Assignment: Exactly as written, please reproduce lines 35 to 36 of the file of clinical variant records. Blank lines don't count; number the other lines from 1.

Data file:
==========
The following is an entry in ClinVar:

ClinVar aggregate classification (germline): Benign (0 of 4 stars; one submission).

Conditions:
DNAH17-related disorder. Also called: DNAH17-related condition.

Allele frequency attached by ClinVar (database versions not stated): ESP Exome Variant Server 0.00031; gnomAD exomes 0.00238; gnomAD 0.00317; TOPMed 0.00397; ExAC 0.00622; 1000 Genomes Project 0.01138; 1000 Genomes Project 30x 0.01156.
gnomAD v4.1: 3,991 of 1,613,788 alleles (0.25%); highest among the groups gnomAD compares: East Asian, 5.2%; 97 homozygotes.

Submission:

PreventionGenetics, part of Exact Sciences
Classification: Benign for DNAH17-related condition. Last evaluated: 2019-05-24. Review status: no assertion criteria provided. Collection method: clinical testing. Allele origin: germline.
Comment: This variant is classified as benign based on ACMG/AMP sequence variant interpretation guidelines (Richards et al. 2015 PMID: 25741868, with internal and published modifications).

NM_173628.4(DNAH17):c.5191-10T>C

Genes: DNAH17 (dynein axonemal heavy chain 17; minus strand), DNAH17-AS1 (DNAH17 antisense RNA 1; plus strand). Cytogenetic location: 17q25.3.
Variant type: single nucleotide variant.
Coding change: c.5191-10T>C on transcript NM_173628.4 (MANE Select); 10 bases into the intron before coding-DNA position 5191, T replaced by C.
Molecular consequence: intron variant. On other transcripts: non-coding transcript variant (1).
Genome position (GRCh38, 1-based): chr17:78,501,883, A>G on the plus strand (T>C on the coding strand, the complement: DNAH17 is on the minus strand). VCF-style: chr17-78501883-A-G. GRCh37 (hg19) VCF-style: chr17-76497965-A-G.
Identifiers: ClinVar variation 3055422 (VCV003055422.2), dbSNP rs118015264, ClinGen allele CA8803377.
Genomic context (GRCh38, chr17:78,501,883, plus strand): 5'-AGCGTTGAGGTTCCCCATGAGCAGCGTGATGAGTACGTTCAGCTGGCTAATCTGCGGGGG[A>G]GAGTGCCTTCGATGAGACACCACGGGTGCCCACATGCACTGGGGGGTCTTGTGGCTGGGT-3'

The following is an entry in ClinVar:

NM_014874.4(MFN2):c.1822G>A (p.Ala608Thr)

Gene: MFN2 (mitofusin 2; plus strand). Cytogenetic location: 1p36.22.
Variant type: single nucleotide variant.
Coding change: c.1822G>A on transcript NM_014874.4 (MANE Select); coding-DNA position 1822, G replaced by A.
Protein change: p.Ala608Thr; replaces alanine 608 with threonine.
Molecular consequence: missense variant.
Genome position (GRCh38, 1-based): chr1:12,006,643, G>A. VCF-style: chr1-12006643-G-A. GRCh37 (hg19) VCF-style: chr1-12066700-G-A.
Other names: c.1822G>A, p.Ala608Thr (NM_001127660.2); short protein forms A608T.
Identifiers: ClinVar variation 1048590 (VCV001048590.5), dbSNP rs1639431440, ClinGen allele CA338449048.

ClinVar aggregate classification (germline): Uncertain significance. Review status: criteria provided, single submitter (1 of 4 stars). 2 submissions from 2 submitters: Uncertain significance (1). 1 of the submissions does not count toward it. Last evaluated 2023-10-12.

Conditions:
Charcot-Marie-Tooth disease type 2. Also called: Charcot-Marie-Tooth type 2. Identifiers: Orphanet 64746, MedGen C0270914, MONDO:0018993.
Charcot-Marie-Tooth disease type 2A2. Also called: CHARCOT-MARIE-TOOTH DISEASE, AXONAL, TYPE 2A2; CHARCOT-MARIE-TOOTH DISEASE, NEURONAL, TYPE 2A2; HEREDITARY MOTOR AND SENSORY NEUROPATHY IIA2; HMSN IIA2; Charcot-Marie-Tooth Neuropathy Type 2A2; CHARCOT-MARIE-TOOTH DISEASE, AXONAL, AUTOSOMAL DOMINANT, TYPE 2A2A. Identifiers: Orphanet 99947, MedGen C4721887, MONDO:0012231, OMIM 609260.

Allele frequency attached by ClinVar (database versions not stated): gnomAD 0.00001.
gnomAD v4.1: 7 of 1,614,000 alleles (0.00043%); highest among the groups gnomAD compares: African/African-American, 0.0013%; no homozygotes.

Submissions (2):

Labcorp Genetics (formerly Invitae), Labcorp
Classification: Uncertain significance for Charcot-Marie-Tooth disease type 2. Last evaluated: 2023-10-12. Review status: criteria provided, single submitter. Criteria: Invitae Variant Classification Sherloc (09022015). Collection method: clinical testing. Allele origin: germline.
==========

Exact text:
Submissions (2):

Labcorp Genetics (formerly Invitae), Labcorp